This man has never worked in his life and came to jail with no qualifications. Although he has since left this jail I have heard he recently started a BA (Hons) in Scriptwriting.
I spend lunchtime with the librarian and we discuss my plan to introduce “Stories Connect” into the prison.
The librarian helps me collate a carefully selected list of texts which examine a range of issues from violence to family life and drugs.
The fictional characters will help provide a vehicle for discussing choices and actions.
After lunch I visit the Therapeutic Community where I mentor prisoners working on The Link magazine, a publication produced here and distributed to every prison in the country.
The latest issue is almost finished and after making a few suggestions I leave to visit the Induction wing.
A young man has just arrived from a Young Offender's unit where he began working on his life story with the writer in residence there.
It is a harrowing story told with brutal honesty.
“Writing everything down helps me make sense of what’s in my head,” he says.
On the way back to my office I check how the multimedia unit is progressing.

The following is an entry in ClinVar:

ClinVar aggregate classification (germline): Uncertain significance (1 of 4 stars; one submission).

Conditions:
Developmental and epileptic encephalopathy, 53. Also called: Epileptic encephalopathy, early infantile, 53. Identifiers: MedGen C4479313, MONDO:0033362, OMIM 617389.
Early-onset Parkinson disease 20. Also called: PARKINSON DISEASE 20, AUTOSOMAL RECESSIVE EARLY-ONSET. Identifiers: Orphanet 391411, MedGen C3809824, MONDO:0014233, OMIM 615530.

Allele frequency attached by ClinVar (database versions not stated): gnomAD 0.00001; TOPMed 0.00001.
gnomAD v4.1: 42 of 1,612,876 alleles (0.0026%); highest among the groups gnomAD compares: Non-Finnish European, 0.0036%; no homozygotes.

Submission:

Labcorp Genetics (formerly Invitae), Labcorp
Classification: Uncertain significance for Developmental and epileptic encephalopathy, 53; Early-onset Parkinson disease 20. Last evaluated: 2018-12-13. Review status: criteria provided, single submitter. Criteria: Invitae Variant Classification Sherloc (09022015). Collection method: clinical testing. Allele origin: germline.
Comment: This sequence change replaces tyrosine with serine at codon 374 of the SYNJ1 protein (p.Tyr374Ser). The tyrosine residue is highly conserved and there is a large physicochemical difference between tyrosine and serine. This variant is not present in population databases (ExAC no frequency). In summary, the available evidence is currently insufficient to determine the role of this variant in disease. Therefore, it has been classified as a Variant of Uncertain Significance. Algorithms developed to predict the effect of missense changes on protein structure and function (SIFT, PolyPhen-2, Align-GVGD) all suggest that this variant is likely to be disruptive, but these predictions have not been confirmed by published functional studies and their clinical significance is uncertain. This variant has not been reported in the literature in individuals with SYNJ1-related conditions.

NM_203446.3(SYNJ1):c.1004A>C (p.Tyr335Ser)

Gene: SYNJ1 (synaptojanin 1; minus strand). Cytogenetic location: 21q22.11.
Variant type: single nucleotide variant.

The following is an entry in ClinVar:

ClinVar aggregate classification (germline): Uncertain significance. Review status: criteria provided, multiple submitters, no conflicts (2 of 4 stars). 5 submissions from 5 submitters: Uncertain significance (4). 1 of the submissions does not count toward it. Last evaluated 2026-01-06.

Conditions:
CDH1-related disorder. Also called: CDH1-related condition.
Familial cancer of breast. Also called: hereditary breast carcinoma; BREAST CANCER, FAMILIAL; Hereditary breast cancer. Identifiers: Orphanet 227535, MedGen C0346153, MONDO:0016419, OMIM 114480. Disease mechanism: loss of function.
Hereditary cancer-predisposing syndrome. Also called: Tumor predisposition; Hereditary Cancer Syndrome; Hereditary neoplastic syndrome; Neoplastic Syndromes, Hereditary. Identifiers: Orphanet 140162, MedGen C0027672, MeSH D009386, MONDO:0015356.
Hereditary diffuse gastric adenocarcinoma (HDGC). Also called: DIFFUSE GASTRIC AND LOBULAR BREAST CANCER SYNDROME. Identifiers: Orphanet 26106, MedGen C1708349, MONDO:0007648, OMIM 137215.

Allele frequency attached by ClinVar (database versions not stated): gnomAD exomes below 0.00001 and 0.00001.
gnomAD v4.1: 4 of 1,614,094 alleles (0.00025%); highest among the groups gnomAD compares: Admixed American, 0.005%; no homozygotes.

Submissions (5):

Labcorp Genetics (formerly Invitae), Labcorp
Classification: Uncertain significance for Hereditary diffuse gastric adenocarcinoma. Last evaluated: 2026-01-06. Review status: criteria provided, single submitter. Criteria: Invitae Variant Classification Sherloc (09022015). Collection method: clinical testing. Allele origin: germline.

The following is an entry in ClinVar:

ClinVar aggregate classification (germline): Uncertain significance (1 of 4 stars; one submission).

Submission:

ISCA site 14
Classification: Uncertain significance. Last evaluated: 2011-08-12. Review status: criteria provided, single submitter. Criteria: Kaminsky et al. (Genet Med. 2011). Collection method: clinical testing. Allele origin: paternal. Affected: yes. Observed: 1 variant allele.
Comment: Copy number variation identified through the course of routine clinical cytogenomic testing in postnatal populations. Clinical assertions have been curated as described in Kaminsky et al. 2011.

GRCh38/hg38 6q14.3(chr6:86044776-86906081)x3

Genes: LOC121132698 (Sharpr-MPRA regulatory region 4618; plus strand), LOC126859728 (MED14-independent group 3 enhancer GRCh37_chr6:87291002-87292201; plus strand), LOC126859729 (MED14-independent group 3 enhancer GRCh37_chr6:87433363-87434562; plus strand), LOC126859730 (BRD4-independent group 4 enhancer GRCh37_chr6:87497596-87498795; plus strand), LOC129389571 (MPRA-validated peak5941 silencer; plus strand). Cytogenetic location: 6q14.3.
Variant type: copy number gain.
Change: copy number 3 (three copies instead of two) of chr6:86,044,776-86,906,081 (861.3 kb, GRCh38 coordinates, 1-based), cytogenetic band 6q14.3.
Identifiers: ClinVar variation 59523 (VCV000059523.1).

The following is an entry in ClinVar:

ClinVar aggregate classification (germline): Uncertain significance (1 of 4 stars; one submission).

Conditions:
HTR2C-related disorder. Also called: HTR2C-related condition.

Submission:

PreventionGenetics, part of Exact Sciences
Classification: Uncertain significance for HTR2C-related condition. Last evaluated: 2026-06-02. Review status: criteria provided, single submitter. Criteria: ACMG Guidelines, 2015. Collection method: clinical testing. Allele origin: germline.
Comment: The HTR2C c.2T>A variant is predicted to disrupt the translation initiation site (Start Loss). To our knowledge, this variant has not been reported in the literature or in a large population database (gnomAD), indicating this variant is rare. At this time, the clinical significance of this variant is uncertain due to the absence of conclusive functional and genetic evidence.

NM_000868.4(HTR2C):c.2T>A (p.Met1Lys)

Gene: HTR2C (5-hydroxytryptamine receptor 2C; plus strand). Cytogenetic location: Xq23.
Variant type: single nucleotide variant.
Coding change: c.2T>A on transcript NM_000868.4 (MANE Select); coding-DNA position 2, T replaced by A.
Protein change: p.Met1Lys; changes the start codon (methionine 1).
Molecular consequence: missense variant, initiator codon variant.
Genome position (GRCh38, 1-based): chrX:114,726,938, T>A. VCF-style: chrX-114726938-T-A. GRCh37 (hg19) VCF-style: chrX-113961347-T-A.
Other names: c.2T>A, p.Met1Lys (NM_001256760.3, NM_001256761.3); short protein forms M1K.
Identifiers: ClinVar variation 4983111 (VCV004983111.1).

A team of staff and prisoners will work together to produce a range of material from posters and books to short films and documentaries.
Finally, back at my office and on my desk is a letter sent by an ex-prisoner who worked with me some months ago.
So what does a writer in residence do? – I’ll let him have the last word.
“Your writing class was the best thing I have ever done in all my time in prison.
”I’ve noticed when I write I can address so many different things in so many different ways.
"I find the more I read and write the better I become.
" Thank You.”

If you would like to ask me any questions about my work please feel free to leave them in the comments box.


lunarossa said...

Hi Jane, From the first moment you mentioned the phrase "prison work" in your blog I've been interetsed to know what was about. Now I know. I'd have lots of questions, but all in all I think that I'd really like to read more about your experience and I'm hoping in reading a book written by you soon. How did you manage to get yourself accepted in such a male dominated (and I supposed often brutal) community? Have you ever experience some sort of aggression against you? Has any work written by your "students" ever been published? Etc etc. As you see, I could spend ages asking you questions. So you'd better write your book soon! Thanks for your very fascinating accounts. Ciao. Antonella

Alison said...

Wow, thank you for writing this series. Sounds like a very rewarding job. You've changed many lives for the better. You're amazing.

Stephanie N. said...